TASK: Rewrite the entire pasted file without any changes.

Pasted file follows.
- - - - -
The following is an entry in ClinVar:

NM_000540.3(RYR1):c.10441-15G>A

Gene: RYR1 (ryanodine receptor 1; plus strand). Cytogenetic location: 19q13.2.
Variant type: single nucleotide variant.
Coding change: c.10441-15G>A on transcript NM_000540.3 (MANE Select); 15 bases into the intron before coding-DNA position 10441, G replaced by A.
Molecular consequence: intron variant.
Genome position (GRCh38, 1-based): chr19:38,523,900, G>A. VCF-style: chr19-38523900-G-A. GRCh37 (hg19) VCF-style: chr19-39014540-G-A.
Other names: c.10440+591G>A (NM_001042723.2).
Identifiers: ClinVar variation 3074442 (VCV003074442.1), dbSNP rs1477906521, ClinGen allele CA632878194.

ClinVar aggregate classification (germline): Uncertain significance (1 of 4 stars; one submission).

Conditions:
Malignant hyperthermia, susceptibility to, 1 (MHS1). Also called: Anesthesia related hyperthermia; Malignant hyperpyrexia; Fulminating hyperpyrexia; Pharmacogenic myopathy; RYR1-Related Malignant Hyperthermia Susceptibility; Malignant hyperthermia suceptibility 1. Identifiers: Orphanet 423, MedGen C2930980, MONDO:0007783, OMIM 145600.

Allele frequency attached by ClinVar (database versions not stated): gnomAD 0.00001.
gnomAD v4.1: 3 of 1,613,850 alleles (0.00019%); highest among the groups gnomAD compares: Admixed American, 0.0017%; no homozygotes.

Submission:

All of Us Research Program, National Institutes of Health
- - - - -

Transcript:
The following is an entry in ClinVar:

NM_000540.3(RYR1):c.10441-15G>A

Gene: RYR1 (ryanodine receptor 1; plus strand). Cytogenetic location: 19q13.2.
Variant type: single nucleotide variant.
Coding change: c.10441-15G>A on transcript NM_000540.3 (MANE Select); 15 bases into the intron before coding-DNA position 10441, G replaced by A.
Molecular consequence: intron variant.
Genome position (GRCh38, 1-based): chr19:38,523,900, G>A. VCF-style: chr19-38523900-G-A. GRCh37 (hg19) VCF-style: chr19-39014540-G-A.
Other names: c.10440+591G>A (NM_001042723.2).
Identifiers: ClinVar variation 3074442 (VCV003074442.1), dbSNP rs1477906521, ClinGen allele CA632878194.

ClinVar aggregate classification (germline): Uncertain significance (1 of 4 stars; one submission).

Conditions:
Malignant hyperthermia, susceptibility to, 1 (MHS1). Also called: Anesthesia related hyperthermia; Malignant hyperpyrexia; Fulminating hyperpyrexia; Pharmacogenic myopathy; RYR1-Related Malignant Hyperthermia Susceptibility; Malignant hyperthermia suceptibility 1. Identifiers: Orphanet 423, MedGen C2930980, MONDO:0007783, OMIM 145600.

Allele frequency attached by ClinVar (database versions not stated): gnomAD 0.00001.
gnomAD v4.1: 3 of 1,613,850 alleles (0.00019%); highest among the groups gnomAD compares: Admixed American, 0.0017%; no homozygotes.

Submission:

All of Us Research Program, National Institutes of Health